Weddings cause financial stress – and not for the bride and groom

One in four Britons has argued with their partner about the cost of watching others say ‘I do’

London, UK, 26 August 2015: Experian’s latest survey suggests that the rising cost of weddings is rocking the boat for many couples, and not just for the bride and groom. In fact, almost a quarter of Britons (22%) have argued with their partner about the cost of witnessing others tie the knot.

The findings also reveal that one in six people (17%) who are in a relationship are missing the nuptials of loved ones because they cannot afford to attend. This equates to more than one guest at each table, which is double the number of single people (8%), who have declined invitations.

More than one in ten people in relationships (11%) have spent over £800 each on attending weddings, compared to just 6% of single people. Meanwhile, 4%, equating to almost a million Brits*, report having spent more than £2,000 participating in other people’s weddings over the last year.

The survey also suggests that weddings can cause further financial friction when it comes to dividing the cost. While nearly eight in 10 (77%) couples always choose to split the cost, almost one in five (17%), foot the entire bill for both to attend the wedding of their own friends and family, while their partner does the same for their nearest and dearest.

James Jones, head of consumer affairs at Experian, commented: “Attending the wedding of family and friends should be great fun. However, for many ‘wedding season’ has become a source of financial pressure and domestic strife. The research suggests that at each UK wedding, there is an average of one person missing because they cannot meet the spiralling cost of attending nuptials – an obvious disappointment for hosts and guests alike.

“While racking up debt has often been seen as the price to pay for holding the wedding of your dreams, it now seems that many guests are also suffering financial stress. Sitting down with your partner to put some thought into your budget at the beginning of ‘wedding season’ is advisable. Discussing not just how much you can afford, but also how you’re going to pay for it can help avoid arguments in the run up to the big day and make sure you come out the other end without a nasty financial hangover.”

The research goes on to reveal that one in 20 (5%) guests have had to borrow money in order to attend a wedding.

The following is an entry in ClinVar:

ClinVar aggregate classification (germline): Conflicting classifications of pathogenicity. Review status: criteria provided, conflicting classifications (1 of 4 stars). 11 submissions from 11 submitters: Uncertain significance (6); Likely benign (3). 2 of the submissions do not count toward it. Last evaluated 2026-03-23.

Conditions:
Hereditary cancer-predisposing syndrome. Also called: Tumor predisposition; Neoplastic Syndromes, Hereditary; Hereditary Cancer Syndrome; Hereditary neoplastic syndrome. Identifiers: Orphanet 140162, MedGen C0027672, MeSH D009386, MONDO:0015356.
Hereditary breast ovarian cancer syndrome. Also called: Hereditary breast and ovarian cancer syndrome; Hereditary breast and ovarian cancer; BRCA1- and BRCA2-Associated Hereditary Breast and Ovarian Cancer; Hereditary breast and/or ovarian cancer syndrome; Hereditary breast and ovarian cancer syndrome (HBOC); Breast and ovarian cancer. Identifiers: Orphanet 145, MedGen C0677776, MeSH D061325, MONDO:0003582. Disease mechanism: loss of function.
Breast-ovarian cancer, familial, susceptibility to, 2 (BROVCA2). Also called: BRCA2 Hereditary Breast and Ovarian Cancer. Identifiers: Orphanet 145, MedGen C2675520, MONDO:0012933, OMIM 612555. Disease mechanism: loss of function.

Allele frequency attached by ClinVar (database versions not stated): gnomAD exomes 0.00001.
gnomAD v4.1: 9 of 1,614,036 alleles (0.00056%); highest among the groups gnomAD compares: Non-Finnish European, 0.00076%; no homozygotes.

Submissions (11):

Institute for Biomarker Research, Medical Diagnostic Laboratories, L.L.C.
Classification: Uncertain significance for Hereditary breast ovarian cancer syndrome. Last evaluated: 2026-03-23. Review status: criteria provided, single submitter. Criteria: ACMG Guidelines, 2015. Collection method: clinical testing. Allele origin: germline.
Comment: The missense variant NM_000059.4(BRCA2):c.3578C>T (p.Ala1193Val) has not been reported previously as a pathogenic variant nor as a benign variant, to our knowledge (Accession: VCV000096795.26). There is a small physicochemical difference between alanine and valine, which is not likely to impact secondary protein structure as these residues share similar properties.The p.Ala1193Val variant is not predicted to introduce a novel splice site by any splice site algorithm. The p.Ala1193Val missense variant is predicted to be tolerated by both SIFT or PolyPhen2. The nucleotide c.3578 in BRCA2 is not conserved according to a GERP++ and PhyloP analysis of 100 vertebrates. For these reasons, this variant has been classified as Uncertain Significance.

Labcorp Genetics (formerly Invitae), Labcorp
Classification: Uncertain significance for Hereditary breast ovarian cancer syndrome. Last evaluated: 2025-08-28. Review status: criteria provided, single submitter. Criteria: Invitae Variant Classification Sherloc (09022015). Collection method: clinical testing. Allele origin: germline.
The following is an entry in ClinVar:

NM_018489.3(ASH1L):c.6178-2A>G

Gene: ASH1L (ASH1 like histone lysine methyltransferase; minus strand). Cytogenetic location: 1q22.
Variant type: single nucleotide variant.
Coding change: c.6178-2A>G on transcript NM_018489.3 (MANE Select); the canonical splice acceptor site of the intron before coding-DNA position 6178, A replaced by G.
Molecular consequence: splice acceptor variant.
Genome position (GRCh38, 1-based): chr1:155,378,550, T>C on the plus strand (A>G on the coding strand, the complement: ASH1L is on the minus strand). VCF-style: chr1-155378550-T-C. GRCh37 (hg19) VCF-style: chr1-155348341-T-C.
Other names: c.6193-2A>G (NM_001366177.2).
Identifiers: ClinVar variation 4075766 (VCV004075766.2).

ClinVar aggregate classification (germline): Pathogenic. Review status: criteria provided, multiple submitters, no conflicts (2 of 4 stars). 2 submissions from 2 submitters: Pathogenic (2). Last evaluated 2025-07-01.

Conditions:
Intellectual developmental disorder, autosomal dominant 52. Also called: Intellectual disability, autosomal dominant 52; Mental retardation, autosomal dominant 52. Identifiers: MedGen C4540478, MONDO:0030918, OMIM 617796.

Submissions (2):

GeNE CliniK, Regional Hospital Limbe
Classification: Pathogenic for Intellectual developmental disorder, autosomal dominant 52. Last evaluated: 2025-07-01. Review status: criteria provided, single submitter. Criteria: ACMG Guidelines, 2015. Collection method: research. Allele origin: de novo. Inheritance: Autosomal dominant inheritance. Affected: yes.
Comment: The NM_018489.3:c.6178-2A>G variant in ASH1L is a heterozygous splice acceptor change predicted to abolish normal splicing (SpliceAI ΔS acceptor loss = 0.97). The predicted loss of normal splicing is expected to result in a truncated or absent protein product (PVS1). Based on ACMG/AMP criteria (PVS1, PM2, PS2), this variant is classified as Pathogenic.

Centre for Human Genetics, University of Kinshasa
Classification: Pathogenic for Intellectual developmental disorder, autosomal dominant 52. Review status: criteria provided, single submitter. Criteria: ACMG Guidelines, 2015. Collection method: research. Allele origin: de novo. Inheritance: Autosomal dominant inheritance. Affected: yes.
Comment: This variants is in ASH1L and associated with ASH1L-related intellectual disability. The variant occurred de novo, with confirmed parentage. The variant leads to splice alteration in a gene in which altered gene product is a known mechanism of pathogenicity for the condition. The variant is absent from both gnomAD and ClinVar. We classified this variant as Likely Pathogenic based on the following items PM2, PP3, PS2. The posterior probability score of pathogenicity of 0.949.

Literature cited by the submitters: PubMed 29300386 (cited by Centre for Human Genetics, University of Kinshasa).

Of those, a huge 78% of people have formally borrowed funds, including:

  • 44% have had to use their credit card, increasing to a surprising 62% amongst 45-54 year olds
  • 17% took out a formal loan, rising to 41% for those aged 25-34 years old
  • 17% extended their overdraft
  • 12% have tapped into their savings

Worryingly, almost one in three (31%) of those borrowing money to attend weddings have no clear plan to pay it back or have never even thought about it. The trend is even more concerning in some regions. In the North East, the number jumps to 80%, while 74% of people in East Anglia have not considered the long term consequences of borrowing.

Managing your finances and your relationship can be a balancing act – when it comes to attending weddings, moving in together or just life in general. That’s why Experian has highlighted five dos and don’ts for financial harmony from the Money and Relationship Guide:


  • Set the ground rules. Do you want a joint account for regular expenses and separate bank accounts for personal spending? Or do you want everything to go together?
  • Work out who does what. The more frugal partner could look after the budget, while the more extravagant works out the ‘treats’, like meals out or trips away
  • Agree on short and long-term goals and how you’re going to achieve them, and review regularly together
  • Be honest about your past. If you have a less-than-perfect history of repaying money you owe, this could affect both of you in the long-term if your credit reports become linked
  • Take time together to understand if you need to improve one or both of your credit reports. Do this well in advance of applying for credit together


  • Spend all your time together talking about money 
  • Keep secrets. Research from Experian shows that 29% of people in the UK discovered that their partner was keeping credit card debt from them
  • Dig yourself into a hole. If you find yourself in debt, don’t borrow more in the hope of putting things right. Ask for help and be open about it with your partner
  • Talk about money issues when you are angry. Arguing about money is never going to be productive
  • Expect your partner to completely change. It’s unlikely an extravagant spender will do a complete about-turn and suddenly become frugal




Notes to editors:

Research was carried out online by Canadean in August 2015, and used a sample of 2,000 UK adults.

* This figure has been calculated using the ONS figures for the total number of weddings in England and Wales (2012) and the average number of wedding guests, statistic attained from the You & Your Wedding Survey (2015).

For more information please contact:

Bell Pottinger

Anna Selby:  020 3772 2516

Richard Martin: 020 3772 2697

Katie Swain: 020 3772 2534

Experian Consumer Services

Jill O’Connor, PR Manager 020304 24870 /

Nimtaz-Tanya Noordin, PR Manager  020304 24222 /

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